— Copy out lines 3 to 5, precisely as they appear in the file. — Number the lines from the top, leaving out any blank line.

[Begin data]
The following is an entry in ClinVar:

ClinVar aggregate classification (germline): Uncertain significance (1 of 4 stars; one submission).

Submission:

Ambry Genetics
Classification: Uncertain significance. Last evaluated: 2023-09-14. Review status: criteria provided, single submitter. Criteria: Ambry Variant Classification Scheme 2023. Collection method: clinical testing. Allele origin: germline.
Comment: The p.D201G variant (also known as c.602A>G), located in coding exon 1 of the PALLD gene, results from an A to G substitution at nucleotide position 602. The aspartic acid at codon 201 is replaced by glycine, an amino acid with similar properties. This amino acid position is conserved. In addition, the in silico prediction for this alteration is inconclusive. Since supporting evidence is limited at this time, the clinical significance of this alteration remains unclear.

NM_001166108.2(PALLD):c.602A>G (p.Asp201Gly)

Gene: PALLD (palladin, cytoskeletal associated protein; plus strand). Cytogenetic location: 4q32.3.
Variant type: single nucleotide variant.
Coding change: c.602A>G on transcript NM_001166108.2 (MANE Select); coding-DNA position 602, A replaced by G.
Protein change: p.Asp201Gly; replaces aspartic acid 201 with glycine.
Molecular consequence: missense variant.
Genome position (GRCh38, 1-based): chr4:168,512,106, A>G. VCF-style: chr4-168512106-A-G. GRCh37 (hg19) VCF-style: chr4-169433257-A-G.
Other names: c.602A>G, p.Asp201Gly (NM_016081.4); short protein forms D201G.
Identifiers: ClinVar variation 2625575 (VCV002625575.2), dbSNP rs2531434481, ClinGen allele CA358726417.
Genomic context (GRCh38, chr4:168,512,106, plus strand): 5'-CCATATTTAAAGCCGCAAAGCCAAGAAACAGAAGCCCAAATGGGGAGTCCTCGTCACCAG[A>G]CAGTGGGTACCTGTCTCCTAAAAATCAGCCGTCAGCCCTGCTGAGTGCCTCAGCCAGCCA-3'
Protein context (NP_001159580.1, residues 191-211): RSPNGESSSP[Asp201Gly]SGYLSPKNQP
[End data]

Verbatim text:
Submission:

Ambry Genetics
Classification: Uncertain significance. Last evaluated: 2023-09-14. Review status: criteria provided, single submitter. Criteria: Ambry Variant Classification Scheme 2023. Collection method: clinical testing. Allele origin: germline.